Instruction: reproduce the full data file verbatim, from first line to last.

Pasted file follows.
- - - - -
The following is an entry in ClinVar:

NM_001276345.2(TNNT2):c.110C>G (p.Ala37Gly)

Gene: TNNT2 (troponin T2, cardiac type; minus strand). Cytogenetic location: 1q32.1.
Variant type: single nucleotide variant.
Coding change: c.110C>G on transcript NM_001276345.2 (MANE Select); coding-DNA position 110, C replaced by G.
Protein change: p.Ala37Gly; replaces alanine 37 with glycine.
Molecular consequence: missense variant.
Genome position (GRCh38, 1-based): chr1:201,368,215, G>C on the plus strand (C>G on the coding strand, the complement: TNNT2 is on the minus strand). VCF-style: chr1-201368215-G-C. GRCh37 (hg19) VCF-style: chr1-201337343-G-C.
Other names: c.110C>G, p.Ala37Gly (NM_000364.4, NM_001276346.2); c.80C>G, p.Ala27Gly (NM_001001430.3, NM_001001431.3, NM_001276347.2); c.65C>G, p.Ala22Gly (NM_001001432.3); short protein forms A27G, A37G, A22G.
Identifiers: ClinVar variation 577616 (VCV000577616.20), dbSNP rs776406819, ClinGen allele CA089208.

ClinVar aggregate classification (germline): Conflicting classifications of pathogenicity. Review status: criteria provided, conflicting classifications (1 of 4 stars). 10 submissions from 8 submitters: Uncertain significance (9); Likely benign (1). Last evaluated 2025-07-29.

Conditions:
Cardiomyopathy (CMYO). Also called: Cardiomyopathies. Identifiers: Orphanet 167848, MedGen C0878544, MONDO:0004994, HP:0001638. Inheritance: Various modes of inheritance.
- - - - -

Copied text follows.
The following is an entry in ClinVar:

NM_001276345.2(TNNT2):c.110C>G (p.Ala37Gly)

Gene: TNNT2 (troponin T2, cardiac type; minus strand). Cytogenetic location: 1q32.1.
Variant type: single nucleotide variant.
Coding change: c.110C>G on transcript NM_001276345.2 (MANE Select); coding-DNA position 110, C replaced by G.
Protein change: p.Ala37Gly; replaces alanine 37 with glycine.
Molecular consequence: missense variant.
Genome position (GRCh38, 1-based): chr1:201,368,215, G>C on the plus strand (C>G on the coding strand, the complement: TNNT2 is on the minus strand). VCF-style: chr1-201368215-G-C. GRCh37 (hg19) VCF-style: chr1-201337343-G-C.
Other names: c.110C>G, p.Ala37Gly (NM_000364.4, NM_001276346.2); c.80C>G, p.Ala27Gly (NM_001001430.3, NM_001001431.3, NM_001276347.2); c.65C>G, p.Ala22Gly (NM_001001432.3); short protein forms A27G, A37G, A22G.
Identifiers: ClinVar variation 577616 (VCV000577616.20), dbSNP rs776406819, ClinGen allele CA089208.

ClinVar aggregate classification (germline): Conflicting classifications of pathogenicity. Review status: criteria provided, conflicting classifications (1 of 4 stars). 10 submissions from 8 submitters: Uncertain significance (9); Likely benign (1). Last evaluated 2025-07-29.

Conditions:
Cardiomyopathy (CMYO). Also called: Cardiomyopathies. Identifiers: Orphanet 167848, MedGen C0878544, MONDO:0004994, HP:0001638. Inheritance: Various modes of inheritance.